Does Sovereign Risk Differ for Domestic and Foreign Investors? Historical Evidence from Scandinavian Bond Markets
This paper shows that geographical investor heterogeneity strongly influences sovereign risk. While standard sovereign debt models mainly attribute the absence of sovereign defaults to foreign creditor retaliation, a new theoretical literature argues that domestic creditors also affect borrowing governments’ default decisions through channels of domestic politics. This paper examines this controversy using a newly assembled dataset on cross-listed Scandinavian sovereign yields traded at markets that abruptly went from integration to segmentation by capital controls and World War II. The results strongly suggest that domestic and foreign bond investors assessed different sovereign risks whereas more standard explanations based on macroeconomic factors, portfolio choice or risk aversion added little explanatory value. The study also documents large effects on recorded asset prices from institutional trading constraints (e.g., price limits), an issue largely neglected by previous research in historical long-run asset returns.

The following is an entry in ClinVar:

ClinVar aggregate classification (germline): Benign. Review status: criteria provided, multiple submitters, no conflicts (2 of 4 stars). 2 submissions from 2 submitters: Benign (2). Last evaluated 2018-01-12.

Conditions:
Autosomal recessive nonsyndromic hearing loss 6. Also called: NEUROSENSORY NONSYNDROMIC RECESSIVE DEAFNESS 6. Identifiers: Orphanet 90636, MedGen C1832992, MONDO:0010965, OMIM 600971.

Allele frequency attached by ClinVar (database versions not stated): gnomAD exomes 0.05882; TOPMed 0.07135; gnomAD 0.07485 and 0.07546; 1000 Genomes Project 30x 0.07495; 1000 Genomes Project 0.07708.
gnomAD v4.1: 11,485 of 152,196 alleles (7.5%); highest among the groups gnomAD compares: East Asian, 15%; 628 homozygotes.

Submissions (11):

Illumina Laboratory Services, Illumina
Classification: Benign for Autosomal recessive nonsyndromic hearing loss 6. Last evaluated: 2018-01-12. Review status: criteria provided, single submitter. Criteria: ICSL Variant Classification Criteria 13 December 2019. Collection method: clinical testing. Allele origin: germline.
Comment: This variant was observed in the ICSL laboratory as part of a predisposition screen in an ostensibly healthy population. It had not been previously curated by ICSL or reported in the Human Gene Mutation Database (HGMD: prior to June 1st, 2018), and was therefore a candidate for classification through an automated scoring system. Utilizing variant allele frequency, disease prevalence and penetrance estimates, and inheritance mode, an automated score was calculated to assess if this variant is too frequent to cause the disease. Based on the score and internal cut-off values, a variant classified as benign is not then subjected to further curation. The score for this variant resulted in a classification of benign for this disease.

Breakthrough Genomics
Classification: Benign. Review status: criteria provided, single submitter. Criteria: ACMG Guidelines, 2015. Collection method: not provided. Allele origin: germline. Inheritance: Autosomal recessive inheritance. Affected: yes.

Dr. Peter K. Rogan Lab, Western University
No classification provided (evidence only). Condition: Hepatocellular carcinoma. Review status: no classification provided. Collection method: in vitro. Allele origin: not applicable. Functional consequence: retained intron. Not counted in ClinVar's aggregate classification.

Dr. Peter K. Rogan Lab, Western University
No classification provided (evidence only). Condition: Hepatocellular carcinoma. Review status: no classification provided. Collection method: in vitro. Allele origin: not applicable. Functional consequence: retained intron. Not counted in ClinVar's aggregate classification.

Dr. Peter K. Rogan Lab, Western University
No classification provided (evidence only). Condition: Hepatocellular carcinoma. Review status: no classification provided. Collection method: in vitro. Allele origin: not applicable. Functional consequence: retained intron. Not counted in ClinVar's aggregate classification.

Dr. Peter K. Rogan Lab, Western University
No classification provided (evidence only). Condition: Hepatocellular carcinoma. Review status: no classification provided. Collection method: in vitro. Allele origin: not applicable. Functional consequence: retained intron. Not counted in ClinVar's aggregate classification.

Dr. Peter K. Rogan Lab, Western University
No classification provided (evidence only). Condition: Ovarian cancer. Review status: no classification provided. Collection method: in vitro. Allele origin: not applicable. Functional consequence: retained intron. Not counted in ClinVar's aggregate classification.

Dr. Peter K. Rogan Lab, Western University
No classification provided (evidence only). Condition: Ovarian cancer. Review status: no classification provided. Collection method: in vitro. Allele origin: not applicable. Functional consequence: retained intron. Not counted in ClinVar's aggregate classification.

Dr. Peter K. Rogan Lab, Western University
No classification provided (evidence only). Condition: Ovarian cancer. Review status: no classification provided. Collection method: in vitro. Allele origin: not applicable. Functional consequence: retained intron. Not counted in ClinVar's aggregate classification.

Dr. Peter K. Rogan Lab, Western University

|Date of creation:||09 Feb 2005|
|Date of revision:||18 Feb 2005|
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